E-books are more than a publishing platform—they’re a whole new literary form.
By Boris Kachka
In a year when Amazon sold more e-books than dead trees and publishers poured precious funds into actual tech ventures, a few hazy harbingers of the Future of Publishing began coming into focus. One is an emerging format that this year encompassed works by Jon Krakauer, Walter Mosley, Tyler Cowen, Amy Tan, and more than one vampire romance writer: the short book.
Amid all of 2011’s obits for the 300-page object, it’s easy to forget just how limiting the one-size-fits-all template has been for publishing (that one size being about 100,000 words). Why should magazine articles, horror stories for children, and scholarly theses all be molded into one Procrustean bed? The great hidden virtue of e-books—hidden beneath the chatter about their effect on the bottom line—is that they allow stories to be exactly as long as we want them to be. It turns out that many of them work best between 10,000 and 35,000 words long—the makings of a whole new nonfiction genre occupying the virgin territory between articles and hardcovers. It may even be the case that Americans can tolerate serious policy work by academics (like economist Cowen’s e-book hit The Great Stagnation) so long as it isn’t padded out to 500 pages.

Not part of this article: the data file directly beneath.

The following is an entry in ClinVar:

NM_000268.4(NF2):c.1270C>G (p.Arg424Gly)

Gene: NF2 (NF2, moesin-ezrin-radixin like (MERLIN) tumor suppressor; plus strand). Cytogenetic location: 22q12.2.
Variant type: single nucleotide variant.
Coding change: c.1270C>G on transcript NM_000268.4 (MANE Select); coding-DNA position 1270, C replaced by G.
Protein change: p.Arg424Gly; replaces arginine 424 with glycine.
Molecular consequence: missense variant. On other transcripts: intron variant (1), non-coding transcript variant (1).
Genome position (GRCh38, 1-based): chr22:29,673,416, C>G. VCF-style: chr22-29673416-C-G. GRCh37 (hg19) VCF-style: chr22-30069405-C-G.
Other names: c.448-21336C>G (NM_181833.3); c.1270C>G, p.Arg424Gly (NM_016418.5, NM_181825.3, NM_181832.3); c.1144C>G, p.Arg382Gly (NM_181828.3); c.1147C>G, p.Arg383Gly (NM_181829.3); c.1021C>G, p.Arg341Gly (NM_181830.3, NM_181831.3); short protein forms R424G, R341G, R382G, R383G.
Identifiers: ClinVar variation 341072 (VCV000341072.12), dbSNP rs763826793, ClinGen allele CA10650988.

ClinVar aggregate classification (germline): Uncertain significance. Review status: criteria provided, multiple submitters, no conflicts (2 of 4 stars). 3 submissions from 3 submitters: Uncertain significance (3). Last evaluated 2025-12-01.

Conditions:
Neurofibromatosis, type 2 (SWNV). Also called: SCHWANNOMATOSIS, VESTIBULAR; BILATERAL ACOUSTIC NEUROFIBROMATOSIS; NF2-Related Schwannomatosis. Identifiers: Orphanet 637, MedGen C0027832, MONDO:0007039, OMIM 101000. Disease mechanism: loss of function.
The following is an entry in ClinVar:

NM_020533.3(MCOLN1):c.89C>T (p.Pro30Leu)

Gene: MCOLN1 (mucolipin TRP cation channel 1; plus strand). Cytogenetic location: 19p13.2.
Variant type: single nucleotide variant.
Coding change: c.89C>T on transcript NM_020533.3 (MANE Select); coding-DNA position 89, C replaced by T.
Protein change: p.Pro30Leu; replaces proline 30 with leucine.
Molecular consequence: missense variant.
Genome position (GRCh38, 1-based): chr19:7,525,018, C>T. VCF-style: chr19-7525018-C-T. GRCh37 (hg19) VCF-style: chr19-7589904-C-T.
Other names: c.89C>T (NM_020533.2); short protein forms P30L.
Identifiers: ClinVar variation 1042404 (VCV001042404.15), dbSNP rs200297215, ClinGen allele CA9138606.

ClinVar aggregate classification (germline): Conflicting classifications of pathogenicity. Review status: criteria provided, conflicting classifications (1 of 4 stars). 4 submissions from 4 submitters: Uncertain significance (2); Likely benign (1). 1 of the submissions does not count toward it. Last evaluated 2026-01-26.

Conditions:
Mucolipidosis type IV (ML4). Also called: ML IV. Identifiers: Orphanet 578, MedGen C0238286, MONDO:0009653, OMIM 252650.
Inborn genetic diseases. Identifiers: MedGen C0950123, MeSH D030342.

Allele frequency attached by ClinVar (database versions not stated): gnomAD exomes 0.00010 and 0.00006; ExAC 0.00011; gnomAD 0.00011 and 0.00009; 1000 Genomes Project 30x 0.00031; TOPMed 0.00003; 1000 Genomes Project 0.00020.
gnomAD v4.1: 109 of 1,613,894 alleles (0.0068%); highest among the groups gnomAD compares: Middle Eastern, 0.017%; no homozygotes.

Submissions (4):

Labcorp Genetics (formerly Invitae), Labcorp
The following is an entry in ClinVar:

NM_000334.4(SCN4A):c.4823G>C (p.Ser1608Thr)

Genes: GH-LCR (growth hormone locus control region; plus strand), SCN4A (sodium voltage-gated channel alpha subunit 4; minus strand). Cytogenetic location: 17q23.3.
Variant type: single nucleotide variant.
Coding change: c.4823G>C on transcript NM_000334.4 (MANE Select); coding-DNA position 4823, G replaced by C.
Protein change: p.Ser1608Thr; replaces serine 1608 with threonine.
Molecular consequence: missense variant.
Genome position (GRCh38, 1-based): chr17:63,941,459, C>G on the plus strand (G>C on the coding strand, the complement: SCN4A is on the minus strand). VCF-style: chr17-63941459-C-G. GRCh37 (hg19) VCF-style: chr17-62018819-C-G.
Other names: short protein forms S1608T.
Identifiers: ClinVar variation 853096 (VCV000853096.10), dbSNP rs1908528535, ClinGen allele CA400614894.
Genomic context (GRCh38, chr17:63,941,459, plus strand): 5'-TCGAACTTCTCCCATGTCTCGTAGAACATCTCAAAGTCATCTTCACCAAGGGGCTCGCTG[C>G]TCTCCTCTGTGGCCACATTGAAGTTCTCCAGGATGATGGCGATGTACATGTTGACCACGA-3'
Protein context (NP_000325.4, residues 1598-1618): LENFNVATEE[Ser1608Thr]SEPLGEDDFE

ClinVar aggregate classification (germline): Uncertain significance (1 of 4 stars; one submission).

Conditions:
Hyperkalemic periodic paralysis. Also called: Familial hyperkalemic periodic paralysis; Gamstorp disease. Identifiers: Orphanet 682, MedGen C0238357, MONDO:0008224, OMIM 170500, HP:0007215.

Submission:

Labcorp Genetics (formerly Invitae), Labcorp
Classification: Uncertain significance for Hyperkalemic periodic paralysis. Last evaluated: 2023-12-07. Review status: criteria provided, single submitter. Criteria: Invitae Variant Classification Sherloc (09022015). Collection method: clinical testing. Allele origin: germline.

Simon Reynolds’s Retromania looks back at a pop culture that has, for years now, done nothing but look back.
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By Nitsuh Abebe
The problem with talking to adults about music used to be all the reactionary lectures: Music was better back then, they’d say, and the best thing young people could do was study the history. London-born critic Simon Reynolds is a family man in his forties, and a read through his new book, Retromania: Pop Culture’s Addiction to Its Own Past, might leave you with the suspicion that things actually were better “back then”—but only because we’ve taken those lectures too literally. “There has never been a society in human history,” he writes, “so obsessed with the cultural artifacts of its own immediate past.”
He’s hardly the first to worry that pop culture, instead of churning into the future, now just swims around an ocean of ideas from yesterday. It’s been decades since design, fashion, and music started treating history as a closet to be rummaged—savvy artists piecing together styles and references for equally savvy audiences to decode. (Anyone who’s enjoyed a Tarantino film already knows this drill.) And revival culture, as Reynolds shows, stretches back to postwar jazz, if not beyond. Still, the rise of the Internet and file-sharing has helped make the past decade feel particularly flat and static—especially to a forward-looking critic like Reynolds, who’s still best known for chronicling the U.K.’s relentlessly futurist rave scene.